All Things Considered

Weekdays starting at 4pm
Melissa Block, Michele Norris, and Robert Siegel

In-depth reporting and transformed the way listeners understand current events and view the world. Every weekday, hear two hours of breaking news mixed with compelling analysis, insightful commentaries, interviews, and special - sometimes quirky - features.   Includes Stardate at 5:32pm

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4:29pm

Sun December 30, 2012
Environment

2013: A Tipping Year For Climate Change?

Originally published on Sun December 30, 2012 4:55 pm

Cracks form in the bed of a dried lake in Waterloo, Neb. The drought withered crops and dried out lakes across the nation's midsection in 2012.
Nati Harnik AP

This year's extreme weather was one for the record books; 2012 is slated to be the hottest summer on record.

The worst drought in 50 years struck the South and Midwest, devastating the U.S. agriculture industry. Deadly floods and superstorms paralyzed the northeast and other parts of the country.

While the public is in shock by extreme weather events that have taken place, environmentalist Bill McKibben and other members of the science community say it is a result of climate change.

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4:05pm

Sun December 30, 2012
Politics

A Look Foward: Immigration Reform In 2013

Originally published on Sun December 30, 2012 5:39 pm

Arizona DREAM Act Coalition staff members, other advocacy group representatives and young immigrants line up in Phoenix last August for guidance about the federal program called Deferred Action, that would help illegal immigrants avoid deportation.
Ross D. Franklin AP

This year we saw a great divide in the nation on the issue of immigration reform.

Much of the concern surrounds the 11 million undocumented immigrants in this country — the majority of whom are from Mexico and Latin American countries, and about 10 percent from Asia.

President Obama won office again with 71 percent of the Latino vote. He has called pledge to reform current immigration law.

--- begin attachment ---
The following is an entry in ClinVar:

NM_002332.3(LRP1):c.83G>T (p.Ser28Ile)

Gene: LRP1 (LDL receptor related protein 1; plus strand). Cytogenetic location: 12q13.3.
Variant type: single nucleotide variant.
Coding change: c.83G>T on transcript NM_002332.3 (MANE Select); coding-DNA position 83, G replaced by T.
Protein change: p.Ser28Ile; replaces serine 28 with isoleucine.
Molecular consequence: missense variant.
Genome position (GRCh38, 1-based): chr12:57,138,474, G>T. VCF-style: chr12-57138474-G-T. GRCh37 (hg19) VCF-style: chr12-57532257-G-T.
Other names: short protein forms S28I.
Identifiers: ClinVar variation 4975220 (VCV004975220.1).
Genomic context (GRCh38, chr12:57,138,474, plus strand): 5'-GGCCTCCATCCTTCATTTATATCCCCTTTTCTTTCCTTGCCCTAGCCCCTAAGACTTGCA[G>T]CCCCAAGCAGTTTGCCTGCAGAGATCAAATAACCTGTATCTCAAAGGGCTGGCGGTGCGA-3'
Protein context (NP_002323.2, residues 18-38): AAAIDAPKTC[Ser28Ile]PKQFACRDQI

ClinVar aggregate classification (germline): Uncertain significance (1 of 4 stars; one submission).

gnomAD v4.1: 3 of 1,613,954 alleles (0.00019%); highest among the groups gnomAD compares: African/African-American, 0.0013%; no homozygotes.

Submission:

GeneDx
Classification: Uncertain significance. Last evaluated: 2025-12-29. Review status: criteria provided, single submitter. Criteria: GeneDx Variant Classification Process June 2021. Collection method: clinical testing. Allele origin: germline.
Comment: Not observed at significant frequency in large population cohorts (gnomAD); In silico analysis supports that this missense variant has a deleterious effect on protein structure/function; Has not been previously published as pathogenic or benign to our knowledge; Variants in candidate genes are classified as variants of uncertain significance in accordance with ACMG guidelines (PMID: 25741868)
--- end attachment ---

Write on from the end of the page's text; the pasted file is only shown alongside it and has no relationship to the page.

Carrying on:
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3:58pm

Sun December 30, 2012
Around the Nation

A Tough Year For Unions, With Few Bright Spots Ahead

Originally published on Sun December 30, 2012 4:55 pm

Despite huge protests at Michigan's state capitol building in Lansing, Republican lawmakers in the state made the union stronghold the 24th right-to-work state in the country.
Rebecca Cook Reuters via Landov

This year was a tough one for organized labor.

In June, Scott Walker — the Wisconsin governor who banned collective bargaining for public employee unions — survived a recall election.

And, despite huge protests in Michigan, the union stronghold became the 24th right-to-work state, banning unions from requiring workers to sign up. That came just 10 months after Indiana passed a similar law.

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11:03am

Sun December 30, 2012
Music

It's Never Early To Think About 2013's Best Music

Originally published on Wed January 30, 2013 11:22 am

Radiohead's Thom Yorke leads Atoms for Peace, his supergroup with Flea, Nigel Godrich, Joey Waronker and Mauro Refosco.
Courtesy of the artist

4:28pm

Sat December 29, 2012
U.S.

In Limbo: Stateless Man Stuck On American Samoa

Originally published on Sun December 30, 2012 6:42 am

Mikhail Sebastian lived in Los Angeles before his fateful trip to American Samoa.
Courtesy Mikhail Sebastian

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